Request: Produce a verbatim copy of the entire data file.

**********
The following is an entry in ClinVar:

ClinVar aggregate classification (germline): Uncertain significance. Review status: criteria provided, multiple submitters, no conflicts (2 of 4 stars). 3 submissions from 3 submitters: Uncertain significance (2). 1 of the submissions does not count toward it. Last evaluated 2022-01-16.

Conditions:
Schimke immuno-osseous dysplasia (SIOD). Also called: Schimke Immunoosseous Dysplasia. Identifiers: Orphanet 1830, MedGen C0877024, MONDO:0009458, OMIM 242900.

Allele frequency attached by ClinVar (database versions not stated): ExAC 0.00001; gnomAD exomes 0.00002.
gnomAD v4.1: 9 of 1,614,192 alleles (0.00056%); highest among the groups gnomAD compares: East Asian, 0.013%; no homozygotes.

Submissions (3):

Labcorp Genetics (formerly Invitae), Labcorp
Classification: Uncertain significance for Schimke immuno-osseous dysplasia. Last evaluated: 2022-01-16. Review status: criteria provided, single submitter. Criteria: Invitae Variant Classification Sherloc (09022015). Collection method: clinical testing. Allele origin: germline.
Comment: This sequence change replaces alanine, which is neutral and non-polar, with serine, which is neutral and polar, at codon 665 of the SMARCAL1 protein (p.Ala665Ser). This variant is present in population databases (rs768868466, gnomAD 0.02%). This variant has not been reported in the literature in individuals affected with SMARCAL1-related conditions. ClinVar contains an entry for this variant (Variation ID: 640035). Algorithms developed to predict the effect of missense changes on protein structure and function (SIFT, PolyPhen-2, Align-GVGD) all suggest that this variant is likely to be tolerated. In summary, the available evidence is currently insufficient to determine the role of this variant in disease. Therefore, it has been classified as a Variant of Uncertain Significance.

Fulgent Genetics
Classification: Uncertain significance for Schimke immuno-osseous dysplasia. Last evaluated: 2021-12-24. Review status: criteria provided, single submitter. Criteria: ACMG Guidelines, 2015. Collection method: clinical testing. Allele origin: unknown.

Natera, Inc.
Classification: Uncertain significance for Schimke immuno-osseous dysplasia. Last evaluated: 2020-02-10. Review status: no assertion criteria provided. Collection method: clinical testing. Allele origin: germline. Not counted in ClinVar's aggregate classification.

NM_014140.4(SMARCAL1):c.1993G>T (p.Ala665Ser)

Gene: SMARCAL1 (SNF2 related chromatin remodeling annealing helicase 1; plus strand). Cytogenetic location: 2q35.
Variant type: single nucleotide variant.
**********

The following is an entry in ClinVar:

ClinVar aggregate classification (germline): Uncertain significance. Review status: criteria provided, multiple submitters, no conflicts (2 of 4 stars). 3 submissions from 3 submitters: Uncertain significance (2). 1 of the submissions does not count toward it. Last evaluated 2022-01-16.

Conditions:
Schimke immuno-osseous dysplasia (SIOD). Also called: Schimke Immunoosseous Dysplasia. Identifiers: Orphanet 1830, MedGen C0877024, MONDO:0009458, OMIM 242900.

Allele frequency attached by ClinVar (database versions not stated): ExAC 0.00001; gnomAD exomes 0.00002.
gnomAD v4.1: 9 of 1,614,192 alleles (0.00056%); highest among the groups gnomAD compares: East Asian, 0.013%; no homozygotes.

Submissions (3):

Labcorp Genetics (formerly Invitae), Labcorp
Classification: Uncertain significance for Schimke immuno-osseous dysplasia. Last evaluated: 2022-01-16. Review status: criteria provided, single submitter. Criteria: Invitae Variant Classification Sherloc (09022015). Collection method: clinical testing. Allele origin: germline.
Comment: This sequence change replaces alanine, which is neutral and non-polar, with serine, which is neutral and polar, at codon 665 of the SMARCAL1 protein (p.Ala665Ser). This variant is present in population databases (rs768868466, gnomAD 0.02%). This variant has not been reported in the literature in individuals affected with SMARCAL1-related conditions. ClinVar contains an entry for this variant (Variation ID: 640035). Algorithms developed to predict the effect of missense changes on protein structure and function (SIFT, PolyPhen-2, Align-GVGD) all suggest that this variant is likely to be tolerated. In summary, the available evidence is currently insufficient to determine the role of this variant in disease. Therefore, it has been classified as a Variant of Uncertain Significance.

Fulgent Genetics
Classification: Uncertain significance for Schimke immuno-osseous dysplasia. Last evaluated: 2021-12-24. Review status: criteria provided, single submitter. Criteria: ACMG Guidelines, 2015. Collection method: clinical testing. Allele origin: unknown.

Natera, Inc.
Classification: Uncertain significance for Schimke immuno-osseous dysplasia. Last evaluated: 2020-02-10. Review status: no assertion criteria provided. Collection method: clinical testing. Allele origin: germline. Not counted in ClinVar's aggregate classification.

NM_014140.4(SMARCAL1):c.1993G>T (p.Ala665Ser)

Gene: SMARCAL1 (SNF2 related chromatin remodeling annealing helicase 1; plus strand). Cytogenetic location: 2q35.
Variant type: single nucleotide variant.